by Jennifer Reeser
Yellow makes a play for green among
the rows of some poor farmer's field outside
the Memphis city limits' northern edge.
A D. J. plays The Day He Wore My Crown,
not knowing it entices into tears
this woman never once disposed to travel
the holiday before. My children squander
unleavened bread brought forth from Taco Bell.
What sacrifice of mine could be worth mention?
Enshroud it. Christ's is death enough to mourn.
Casino Aztar, Blytheville slide from view,
their souvenir and deli stations yielding
to miles of scrub-packed, newly-cultured meadow --
the man beside me rushed at the expense
of all around him.
Gripped by sentiment
at being once again in this, the country
his innocence absorbed, he sings the songs
of artists prone to praise the great Midwest,
prodigal farms and wheat. My eyes are burning.
An eighteen-wheeler whip has somehow managed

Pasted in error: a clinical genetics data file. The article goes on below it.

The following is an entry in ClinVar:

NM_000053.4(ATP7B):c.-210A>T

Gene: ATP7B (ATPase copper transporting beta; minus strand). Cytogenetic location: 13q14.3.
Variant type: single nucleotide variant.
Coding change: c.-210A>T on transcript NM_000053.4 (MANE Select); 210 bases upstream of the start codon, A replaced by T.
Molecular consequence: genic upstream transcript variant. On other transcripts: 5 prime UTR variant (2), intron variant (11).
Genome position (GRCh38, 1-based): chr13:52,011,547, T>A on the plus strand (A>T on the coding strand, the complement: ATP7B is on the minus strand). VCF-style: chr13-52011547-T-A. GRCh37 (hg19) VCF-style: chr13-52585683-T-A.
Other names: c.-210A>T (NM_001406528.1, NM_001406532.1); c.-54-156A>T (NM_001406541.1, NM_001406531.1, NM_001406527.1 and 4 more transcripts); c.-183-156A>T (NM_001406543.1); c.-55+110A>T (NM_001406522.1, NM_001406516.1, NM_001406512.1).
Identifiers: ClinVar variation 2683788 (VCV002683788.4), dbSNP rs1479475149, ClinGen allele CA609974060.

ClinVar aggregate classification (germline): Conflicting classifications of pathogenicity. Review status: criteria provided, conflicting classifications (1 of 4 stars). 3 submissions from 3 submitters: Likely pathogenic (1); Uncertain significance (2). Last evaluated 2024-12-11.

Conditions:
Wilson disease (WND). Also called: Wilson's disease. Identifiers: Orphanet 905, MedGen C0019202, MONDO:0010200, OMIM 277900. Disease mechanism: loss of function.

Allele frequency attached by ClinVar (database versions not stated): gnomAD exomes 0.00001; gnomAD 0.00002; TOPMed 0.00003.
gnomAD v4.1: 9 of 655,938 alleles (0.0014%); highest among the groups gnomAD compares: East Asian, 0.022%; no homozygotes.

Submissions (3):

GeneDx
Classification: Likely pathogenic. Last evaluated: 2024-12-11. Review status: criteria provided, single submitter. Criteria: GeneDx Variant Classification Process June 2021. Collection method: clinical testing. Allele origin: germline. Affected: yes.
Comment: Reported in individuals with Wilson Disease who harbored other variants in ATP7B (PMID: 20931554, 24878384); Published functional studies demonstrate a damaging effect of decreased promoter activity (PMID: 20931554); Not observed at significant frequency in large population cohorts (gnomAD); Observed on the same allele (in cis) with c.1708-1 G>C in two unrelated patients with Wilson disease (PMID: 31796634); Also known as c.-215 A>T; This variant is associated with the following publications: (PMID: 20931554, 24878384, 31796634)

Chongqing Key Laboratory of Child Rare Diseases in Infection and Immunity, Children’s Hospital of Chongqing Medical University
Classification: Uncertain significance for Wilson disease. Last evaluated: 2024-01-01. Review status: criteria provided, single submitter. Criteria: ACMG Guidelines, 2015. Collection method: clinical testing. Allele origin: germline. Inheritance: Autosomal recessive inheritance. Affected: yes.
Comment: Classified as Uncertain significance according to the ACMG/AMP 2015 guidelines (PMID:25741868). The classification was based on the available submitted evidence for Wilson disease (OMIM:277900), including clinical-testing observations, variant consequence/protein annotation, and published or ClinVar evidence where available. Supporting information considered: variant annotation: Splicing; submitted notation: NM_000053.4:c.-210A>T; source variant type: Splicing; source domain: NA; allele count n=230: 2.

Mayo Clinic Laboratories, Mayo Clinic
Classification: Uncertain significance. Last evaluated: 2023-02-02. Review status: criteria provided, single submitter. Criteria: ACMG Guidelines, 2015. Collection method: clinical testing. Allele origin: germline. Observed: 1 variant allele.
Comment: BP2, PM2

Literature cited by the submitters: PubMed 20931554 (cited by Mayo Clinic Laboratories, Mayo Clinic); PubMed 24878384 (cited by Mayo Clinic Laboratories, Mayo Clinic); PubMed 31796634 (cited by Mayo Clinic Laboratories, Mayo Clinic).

to drive his truck straight up a grass embankment
which rises to an overpass ahead.
It lingers there, a sacrament of chrome,
as I make peace at length with pink crape myrtles,
white baby's breath in bloom, whose counterparts
have two months past surrendered back at home.
How long were they bent down, exhausted, jealous
for what could not be theirs, before they fell?
And did the lilies of Gethsemane
cry out with all their strength for God's relent,
or were they sweetly mute as these I see?
Last updated May 02, 2015